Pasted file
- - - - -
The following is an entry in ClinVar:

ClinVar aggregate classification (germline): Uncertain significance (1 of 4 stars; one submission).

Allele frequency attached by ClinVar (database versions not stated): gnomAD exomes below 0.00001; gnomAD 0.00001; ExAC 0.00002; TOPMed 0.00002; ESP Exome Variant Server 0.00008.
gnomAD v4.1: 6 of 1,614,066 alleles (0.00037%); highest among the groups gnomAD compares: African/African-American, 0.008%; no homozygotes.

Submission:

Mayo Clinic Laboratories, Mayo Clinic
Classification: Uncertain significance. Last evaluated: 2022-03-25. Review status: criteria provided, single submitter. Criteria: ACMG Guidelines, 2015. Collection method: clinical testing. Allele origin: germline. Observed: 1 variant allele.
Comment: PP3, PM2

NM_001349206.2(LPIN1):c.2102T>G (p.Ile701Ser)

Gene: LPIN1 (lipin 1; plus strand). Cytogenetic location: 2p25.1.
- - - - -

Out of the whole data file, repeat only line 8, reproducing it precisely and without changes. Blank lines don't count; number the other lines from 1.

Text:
Comment: PP3, PM2